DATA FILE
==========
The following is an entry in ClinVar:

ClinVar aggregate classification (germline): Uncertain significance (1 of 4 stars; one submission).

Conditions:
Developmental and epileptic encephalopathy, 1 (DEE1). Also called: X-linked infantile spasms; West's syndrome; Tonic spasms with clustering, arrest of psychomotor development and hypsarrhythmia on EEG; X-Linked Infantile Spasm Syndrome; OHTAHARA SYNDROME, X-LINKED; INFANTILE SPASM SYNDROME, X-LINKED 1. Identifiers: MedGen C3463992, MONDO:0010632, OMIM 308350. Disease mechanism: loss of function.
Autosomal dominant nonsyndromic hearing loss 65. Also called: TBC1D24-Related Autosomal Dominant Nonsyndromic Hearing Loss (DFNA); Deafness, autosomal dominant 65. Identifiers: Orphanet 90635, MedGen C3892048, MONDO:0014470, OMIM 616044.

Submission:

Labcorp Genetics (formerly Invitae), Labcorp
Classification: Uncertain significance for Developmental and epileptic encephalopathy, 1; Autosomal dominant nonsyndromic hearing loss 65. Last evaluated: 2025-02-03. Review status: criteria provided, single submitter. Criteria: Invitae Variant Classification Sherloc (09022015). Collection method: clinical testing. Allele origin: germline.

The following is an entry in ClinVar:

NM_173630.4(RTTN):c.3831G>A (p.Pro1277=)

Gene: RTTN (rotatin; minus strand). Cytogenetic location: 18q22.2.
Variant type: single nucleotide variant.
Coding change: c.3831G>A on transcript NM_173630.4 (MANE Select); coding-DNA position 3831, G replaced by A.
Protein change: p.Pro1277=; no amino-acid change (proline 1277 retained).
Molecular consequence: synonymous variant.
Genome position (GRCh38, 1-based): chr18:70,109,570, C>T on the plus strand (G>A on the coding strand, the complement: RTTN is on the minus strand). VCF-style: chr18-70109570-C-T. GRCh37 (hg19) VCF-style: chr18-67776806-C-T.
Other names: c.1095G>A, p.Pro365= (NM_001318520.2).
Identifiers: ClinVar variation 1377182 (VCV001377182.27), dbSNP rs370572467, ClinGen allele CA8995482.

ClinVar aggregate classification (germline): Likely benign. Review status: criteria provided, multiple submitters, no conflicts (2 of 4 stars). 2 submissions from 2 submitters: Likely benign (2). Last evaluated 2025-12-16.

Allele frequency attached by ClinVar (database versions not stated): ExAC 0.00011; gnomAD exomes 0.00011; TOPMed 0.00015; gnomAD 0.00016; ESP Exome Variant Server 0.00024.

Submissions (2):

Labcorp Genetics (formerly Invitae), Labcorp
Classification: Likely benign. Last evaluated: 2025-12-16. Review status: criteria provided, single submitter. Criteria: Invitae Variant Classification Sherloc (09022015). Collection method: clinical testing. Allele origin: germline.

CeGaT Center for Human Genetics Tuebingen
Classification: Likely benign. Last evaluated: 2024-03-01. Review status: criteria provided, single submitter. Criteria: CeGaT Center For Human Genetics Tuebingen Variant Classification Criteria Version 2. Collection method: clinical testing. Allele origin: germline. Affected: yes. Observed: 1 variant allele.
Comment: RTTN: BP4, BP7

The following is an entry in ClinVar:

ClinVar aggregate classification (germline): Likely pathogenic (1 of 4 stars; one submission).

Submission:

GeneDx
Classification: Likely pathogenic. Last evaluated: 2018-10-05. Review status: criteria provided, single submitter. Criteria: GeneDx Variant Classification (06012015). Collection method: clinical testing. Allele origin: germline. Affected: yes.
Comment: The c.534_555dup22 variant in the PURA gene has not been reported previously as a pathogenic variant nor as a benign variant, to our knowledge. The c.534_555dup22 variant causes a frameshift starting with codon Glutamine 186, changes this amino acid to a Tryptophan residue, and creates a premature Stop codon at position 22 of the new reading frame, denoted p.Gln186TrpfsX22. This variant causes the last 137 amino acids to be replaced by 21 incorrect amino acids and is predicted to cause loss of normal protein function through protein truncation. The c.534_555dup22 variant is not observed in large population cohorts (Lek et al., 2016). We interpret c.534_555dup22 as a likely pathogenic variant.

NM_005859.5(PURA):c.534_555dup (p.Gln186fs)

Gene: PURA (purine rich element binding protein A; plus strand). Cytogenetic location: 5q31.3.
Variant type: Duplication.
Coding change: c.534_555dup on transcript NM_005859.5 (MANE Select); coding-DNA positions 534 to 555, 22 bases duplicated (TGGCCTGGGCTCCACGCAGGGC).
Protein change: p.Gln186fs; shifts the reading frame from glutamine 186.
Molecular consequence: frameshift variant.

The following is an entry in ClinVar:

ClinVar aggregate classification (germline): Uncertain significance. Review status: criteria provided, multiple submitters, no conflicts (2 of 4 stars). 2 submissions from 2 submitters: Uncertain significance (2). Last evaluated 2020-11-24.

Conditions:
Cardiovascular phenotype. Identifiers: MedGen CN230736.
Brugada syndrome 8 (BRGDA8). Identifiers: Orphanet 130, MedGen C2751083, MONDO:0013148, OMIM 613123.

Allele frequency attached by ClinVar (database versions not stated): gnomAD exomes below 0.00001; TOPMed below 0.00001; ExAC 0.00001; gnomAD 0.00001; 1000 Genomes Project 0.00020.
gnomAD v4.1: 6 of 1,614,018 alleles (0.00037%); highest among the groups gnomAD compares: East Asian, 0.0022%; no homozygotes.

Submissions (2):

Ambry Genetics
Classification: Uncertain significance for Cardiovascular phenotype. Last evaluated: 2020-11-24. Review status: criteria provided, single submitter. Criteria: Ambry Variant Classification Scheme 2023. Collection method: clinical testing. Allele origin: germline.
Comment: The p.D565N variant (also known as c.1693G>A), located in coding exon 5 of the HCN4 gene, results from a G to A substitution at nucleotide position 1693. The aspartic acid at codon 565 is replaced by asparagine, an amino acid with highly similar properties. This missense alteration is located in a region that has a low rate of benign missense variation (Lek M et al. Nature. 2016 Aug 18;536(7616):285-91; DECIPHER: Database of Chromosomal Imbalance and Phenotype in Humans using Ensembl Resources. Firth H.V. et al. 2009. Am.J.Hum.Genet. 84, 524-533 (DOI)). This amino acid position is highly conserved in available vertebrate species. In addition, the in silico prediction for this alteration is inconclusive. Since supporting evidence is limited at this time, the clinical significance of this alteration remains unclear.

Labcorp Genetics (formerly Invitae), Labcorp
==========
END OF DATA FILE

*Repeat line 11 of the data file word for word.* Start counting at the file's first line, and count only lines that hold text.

Gene: RTTN (rotatin; minus strand). Cytogenetic location: 18q22.2.